[box]About Laura’s DVD, Lightroom Fundamentals: Workshop on DVD:
· Over 6 1/2 hours of instruction on 36 videos
· For beginning and intermediate Lightroom users
· Available as a download or DVD[/box]

Understand how Lightroom works and how to make sure that everything important is well-organized and backed up, then master the techniques of importing, organizing, evaluating, keywording, and finding your photos.

Go on to understand in-depth the tools available in the Develop module to fix and enhance your images and how to use them in solid workflow, and finally, how to export copies of your images to share with others. Click here for more information and to purchase.

What people are saying:

“I’ve watched the first 8 videos so far, and am very impressed. … Your DVD’s are well presented and very clear. Things that didn’t quite gel before are doing so now. The best LR resource I have found so far. Eat your heart out Scott Kelby!” J.B.

“I was thrilled to get the notice that your DVD was ready. I purchased it immediately and within minutes, I was viewing the lessons. So well done. An invaluable tool. Thanks so much!” L. M.

Photography Community Magazine

Subscribe to the Seven By Five Magazine by email and receive updates when new articles and photographs are published.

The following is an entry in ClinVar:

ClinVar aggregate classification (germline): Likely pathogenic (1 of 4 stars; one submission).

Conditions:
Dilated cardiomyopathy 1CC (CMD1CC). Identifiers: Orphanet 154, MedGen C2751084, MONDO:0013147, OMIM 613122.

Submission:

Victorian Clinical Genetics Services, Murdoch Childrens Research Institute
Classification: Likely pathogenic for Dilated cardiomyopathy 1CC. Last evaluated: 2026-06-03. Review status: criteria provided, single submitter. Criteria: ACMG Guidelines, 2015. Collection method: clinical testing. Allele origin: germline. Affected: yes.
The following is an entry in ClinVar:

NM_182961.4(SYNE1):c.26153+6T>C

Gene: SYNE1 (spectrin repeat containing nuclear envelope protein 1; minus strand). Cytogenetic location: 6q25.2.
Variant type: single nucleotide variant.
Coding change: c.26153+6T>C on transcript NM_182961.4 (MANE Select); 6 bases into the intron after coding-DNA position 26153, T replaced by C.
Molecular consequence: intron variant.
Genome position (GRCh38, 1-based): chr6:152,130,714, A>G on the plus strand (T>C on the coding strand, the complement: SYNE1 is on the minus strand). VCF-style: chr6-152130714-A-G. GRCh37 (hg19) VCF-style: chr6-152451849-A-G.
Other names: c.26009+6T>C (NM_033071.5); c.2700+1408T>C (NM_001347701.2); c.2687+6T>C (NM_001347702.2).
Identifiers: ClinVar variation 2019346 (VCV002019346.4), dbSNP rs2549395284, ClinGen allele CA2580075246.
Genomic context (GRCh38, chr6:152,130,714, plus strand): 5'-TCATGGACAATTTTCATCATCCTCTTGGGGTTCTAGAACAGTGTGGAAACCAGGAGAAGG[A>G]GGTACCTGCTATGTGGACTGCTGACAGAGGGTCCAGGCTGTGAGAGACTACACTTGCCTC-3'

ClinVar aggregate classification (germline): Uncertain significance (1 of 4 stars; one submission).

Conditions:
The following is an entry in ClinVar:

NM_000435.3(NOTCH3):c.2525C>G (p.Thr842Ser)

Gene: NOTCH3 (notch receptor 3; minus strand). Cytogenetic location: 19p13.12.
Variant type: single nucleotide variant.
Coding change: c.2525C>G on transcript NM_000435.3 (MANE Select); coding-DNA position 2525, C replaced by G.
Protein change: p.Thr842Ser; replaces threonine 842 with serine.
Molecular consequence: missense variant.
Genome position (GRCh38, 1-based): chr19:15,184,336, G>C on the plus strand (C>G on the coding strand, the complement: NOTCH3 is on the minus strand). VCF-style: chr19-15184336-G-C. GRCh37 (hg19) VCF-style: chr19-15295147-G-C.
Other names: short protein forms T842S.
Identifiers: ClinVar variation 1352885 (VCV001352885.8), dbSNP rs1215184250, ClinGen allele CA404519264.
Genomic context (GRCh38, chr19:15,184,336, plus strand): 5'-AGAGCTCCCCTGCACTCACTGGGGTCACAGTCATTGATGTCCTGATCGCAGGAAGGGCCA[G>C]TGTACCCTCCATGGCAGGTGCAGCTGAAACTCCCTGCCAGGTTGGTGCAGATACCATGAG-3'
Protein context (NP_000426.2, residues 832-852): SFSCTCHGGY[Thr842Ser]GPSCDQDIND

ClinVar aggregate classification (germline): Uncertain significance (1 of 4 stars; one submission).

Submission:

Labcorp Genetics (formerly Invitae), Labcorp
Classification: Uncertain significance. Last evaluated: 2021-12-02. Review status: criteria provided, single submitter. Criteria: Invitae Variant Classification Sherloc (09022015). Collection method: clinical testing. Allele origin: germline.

Comments

  1. A key area I’ve been using lately for people shots are the brushes. As I teach Lightroom, this is an important correction toolset that I have used extensively. But, I only learned from one of my students about the preset brush tools supplied in the newer versions (Teeth Whitening, for example). It took some hunting to find out why my Lightroom didn’t have them and hers did. I made the mistake on my upgrades to say “No” to restore presets for the Local Adjustments (and some other things). By going into preferences and restoring Local Adjustment Presets, I have the five missing brushes. They are really, really useful (Burn, Dodge, Iris Enhance, Skin Softening, Teeth Whitening). These are critical for editing wedding photos in particular.

    • After finding the brushes, how to you put them into Lightroom so they can be used?

    • Jack Hayflick says:

      Please explain in greater detail how and where the prestes are after you went into preferences. Does changing the preferences alter any of the photos or just make the presents available.

  2. kimberly wolff says:

    just recently, when i go to develop my pics, the colors of each photo have gone crazy with anything very dark turning a bright blue, and anything overexposed turning a bright red. i don’t remember altering any settings (that i know of) and can’t figure out how to get rid of these crazy bright accents so that i can develop any pictures normally. can you please help me? the program had been working beautifully up until a few days ago…..

    • Kimberly, when you are in the Develop Module, the keyboard shortcut “J” will turn on or off the Over/Under exposure warning. This is what you are seeing with the blue and red overlay.

      On the histogram in the Develop Module there are highlighted boxes at the top left and top right when this is active. Hope this helps.

Speak Your Mind

*